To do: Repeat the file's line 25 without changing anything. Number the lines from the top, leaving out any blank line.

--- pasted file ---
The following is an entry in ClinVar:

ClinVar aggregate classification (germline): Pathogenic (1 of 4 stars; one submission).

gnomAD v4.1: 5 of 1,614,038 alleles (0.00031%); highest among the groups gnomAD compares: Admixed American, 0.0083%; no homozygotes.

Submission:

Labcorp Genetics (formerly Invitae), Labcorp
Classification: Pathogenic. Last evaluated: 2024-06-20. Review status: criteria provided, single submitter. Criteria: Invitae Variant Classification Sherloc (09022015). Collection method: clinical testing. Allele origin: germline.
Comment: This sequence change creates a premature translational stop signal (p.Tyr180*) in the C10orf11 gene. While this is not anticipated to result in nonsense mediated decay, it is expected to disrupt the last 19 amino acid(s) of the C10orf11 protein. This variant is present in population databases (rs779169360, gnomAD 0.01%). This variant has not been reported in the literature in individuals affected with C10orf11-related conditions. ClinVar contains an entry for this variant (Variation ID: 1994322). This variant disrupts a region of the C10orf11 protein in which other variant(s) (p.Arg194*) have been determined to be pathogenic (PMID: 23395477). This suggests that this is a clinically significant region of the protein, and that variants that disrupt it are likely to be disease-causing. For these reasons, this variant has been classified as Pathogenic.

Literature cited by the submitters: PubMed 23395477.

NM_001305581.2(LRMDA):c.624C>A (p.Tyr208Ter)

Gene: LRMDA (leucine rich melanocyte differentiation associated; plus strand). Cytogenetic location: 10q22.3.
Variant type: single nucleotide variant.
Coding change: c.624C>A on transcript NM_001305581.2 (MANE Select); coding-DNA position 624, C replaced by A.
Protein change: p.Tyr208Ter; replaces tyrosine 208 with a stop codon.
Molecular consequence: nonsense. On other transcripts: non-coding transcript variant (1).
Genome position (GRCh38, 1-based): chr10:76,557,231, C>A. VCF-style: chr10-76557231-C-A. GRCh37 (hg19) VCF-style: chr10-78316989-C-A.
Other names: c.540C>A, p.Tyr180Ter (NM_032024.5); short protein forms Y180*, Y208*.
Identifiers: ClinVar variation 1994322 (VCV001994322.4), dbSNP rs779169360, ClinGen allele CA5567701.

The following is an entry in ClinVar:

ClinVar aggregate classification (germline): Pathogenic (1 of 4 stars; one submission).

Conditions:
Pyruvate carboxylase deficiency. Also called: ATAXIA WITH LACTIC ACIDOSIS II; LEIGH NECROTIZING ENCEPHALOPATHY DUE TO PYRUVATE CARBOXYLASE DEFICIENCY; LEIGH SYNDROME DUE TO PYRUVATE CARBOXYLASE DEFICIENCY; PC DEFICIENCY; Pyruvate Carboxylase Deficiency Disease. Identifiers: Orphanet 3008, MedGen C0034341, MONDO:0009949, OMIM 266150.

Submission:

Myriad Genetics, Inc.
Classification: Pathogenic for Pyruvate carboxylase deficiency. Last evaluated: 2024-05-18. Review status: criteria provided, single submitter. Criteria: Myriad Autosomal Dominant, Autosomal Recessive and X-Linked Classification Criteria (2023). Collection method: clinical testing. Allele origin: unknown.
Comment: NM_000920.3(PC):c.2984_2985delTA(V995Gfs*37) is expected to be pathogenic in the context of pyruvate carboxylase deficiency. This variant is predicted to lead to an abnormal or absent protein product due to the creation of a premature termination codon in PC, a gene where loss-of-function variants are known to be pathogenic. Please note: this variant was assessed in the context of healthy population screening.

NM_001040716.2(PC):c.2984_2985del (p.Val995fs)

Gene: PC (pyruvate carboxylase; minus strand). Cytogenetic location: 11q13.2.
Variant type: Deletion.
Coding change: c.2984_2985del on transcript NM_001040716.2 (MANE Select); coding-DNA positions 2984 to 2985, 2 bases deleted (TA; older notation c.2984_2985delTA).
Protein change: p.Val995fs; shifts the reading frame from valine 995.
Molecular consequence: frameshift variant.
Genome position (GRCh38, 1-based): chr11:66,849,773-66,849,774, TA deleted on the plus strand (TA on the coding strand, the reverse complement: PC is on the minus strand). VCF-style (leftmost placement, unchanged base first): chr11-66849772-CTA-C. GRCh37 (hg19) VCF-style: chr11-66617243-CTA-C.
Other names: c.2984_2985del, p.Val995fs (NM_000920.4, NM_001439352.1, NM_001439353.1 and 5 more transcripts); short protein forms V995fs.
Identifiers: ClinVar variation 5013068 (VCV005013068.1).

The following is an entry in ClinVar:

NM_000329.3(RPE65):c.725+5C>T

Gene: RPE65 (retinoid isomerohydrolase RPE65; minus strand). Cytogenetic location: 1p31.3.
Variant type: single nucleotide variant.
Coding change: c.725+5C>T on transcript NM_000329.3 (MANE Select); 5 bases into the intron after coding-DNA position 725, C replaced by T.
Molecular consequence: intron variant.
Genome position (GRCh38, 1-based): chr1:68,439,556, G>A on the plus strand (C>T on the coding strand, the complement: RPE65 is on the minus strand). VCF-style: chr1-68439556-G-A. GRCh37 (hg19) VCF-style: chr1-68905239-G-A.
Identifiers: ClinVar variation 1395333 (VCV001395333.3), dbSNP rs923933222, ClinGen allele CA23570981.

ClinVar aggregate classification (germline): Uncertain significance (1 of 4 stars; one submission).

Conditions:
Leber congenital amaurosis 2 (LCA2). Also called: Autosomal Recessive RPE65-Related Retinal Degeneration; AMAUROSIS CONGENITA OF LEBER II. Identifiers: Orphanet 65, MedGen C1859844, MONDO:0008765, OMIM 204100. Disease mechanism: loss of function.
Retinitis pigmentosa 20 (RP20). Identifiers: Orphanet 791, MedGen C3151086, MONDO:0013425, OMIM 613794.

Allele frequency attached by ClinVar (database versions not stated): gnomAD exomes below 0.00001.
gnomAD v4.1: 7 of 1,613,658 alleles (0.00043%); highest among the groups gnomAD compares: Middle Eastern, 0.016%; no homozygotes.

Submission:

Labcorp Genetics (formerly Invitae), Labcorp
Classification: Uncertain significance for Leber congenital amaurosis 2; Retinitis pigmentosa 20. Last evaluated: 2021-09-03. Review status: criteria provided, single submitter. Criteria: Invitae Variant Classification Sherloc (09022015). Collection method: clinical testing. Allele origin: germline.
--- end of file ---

Comment: NM_000920.3(PC):c.2984_2985delTA(V995Gfs*37) is expected to be pathogenic in the context of pyruvate carboxylase deficiency. This variant is predicted to lead to an abnormal or absent protein product due to the creation of a premature termination codon in PC, a gene where loss-of-function variants are known to be pathogenic. Please note: this variant was assessed in the context of healthy population screening.